Activity, friendships and wellbeing in residential settings for older people
Journal/Book: Aging Ment Health. 1999; 3: PO Box 25, Abingdon Ox14 3Ue, Oxfordshire, England. Carfax Publ Co. 143-152.
Abstract: Friendships have been demonstrated to influence an individual's psychological wellbeing. This paper reports an investigation into whether friendships influence the psychological wellbeing of residents in long-stay care settings for older people. The study consisted of the observational assessment of activity in 64 residents drawn from three care settings, together with brief structured interviews assessing self-reports of friendships and psychological wellbeing. Results indicated that non-intimate friendships were more common than close friendships. Activity levels were higher in residents with good friends compared to residents without good friends, but the degree of difference was dependent on the home in which the resident lived. Neither activity levels nor friendships were associated with residents' wellbeing. Qualitative analysis of fieldnotes indicated that the pattern of friendships found in the residential settings was influenced by resident choice, the prevailing care regime and aspects of the physical environment. Results are discussed in relation to disengagement theory, the importance of reminiscence in later life, and methodological issues in the measurement of wellbeing in older people.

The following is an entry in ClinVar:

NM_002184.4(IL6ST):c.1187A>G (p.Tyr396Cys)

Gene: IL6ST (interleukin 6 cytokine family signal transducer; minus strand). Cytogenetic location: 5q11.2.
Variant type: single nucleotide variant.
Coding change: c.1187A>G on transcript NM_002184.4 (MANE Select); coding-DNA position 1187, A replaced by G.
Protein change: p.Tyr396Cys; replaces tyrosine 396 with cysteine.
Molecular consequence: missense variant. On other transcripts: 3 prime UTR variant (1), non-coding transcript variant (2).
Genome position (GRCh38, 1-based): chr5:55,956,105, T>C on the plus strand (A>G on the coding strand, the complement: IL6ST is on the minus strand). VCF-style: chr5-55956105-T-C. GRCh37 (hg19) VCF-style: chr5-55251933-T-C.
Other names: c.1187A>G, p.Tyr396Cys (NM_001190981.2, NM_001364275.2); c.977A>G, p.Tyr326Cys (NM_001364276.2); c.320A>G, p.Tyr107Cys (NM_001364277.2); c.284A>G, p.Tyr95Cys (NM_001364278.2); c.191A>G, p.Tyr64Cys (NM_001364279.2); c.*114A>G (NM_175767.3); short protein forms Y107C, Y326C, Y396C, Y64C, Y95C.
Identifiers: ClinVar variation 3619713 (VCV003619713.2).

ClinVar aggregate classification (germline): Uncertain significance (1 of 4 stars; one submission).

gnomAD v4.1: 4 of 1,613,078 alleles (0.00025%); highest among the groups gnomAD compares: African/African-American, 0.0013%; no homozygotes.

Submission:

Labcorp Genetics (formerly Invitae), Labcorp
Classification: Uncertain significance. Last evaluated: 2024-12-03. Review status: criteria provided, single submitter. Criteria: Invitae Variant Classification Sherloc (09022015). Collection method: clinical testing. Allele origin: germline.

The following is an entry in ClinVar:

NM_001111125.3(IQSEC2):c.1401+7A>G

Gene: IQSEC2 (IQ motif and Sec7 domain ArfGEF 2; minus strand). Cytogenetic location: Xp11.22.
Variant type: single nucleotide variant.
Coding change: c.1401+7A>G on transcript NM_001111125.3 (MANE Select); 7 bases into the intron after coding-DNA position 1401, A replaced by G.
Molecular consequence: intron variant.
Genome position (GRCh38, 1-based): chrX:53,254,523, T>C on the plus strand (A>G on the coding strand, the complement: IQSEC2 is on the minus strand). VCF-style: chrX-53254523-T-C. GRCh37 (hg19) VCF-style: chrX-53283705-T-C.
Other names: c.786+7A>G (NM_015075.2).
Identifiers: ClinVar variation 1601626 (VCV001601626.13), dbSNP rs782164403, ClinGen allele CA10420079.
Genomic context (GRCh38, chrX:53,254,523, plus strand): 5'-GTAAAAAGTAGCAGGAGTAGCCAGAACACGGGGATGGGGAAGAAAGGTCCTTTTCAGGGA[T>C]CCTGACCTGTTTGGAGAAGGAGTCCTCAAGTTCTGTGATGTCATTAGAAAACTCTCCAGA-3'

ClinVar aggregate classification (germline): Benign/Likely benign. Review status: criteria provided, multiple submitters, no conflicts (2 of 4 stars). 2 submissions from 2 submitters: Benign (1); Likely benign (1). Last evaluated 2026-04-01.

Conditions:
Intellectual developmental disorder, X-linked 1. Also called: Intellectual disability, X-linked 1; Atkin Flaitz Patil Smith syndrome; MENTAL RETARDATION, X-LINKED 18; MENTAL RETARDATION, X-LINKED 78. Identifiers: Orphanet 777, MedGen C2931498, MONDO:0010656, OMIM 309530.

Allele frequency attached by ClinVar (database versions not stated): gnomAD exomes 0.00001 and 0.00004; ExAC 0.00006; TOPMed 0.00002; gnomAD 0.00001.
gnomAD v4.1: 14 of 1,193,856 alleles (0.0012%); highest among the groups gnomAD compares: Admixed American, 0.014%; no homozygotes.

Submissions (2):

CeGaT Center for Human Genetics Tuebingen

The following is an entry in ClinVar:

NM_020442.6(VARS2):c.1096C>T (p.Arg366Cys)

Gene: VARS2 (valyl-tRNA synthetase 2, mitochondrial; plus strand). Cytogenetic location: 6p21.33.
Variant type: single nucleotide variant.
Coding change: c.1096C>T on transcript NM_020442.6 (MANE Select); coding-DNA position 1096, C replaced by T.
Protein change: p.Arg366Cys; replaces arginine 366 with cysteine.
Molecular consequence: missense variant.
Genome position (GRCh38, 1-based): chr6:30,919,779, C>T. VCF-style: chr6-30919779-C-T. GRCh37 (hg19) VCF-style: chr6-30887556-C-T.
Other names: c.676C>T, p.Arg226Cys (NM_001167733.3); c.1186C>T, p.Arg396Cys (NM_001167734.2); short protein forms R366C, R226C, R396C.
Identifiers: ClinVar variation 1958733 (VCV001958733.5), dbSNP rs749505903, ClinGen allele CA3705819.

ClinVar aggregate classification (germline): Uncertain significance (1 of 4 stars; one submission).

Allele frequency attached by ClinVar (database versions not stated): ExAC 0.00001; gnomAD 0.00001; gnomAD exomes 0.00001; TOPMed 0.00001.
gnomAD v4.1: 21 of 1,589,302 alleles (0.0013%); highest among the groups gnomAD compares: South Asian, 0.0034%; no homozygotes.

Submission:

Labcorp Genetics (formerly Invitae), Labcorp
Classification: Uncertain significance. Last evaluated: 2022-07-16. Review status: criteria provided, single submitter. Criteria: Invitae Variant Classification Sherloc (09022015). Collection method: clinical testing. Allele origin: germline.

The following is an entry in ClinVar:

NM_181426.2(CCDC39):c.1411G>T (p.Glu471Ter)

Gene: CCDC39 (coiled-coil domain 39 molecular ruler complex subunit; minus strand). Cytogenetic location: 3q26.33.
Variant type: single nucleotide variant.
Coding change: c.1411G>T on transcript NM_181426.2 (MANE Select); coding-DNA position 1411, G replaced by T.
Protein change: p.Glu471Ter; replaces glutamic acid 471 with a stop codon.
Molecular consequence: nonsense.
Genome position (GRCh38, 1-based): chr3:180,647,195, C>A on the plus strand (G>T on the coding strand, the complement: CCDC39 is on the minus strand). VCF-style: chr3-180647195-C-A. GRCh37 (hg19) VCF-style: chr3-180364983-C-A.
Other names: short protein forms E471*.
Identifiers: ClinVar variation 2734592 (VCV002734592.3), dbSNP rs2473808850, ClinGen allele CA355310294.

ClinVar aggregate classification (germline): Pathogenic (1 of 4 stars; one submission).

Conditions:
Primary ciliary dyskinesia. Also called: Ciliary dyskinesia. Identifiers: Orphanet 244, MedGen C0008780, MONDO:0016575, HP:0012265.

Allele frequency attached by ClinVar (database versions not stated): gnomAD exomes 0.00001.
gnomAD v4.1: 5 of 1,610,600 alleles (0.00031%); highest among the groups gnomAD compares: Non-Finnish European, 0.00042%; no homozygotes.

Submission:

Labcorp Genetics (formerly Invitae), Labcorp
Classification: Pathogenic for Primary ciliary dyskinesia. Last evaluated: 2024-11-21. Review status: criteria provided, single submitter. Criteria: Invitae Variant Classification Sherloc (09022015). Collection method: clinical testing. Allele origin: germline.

Note: Article McKee KJ, Univ Sheffield, Ctr Ageing & Rehabil Studies, Community Sci Ctr, No Gen Hosp, Herrries Rd, Sheffield S5 7AU, S Yorkshire, ENGLAND
Keyword(s): NURSING-HOME FRIENDSHIPS; LATE-LIFE; DEMENTIA; INTIMACY; QUALITY; SUPPORT; CARE; SELF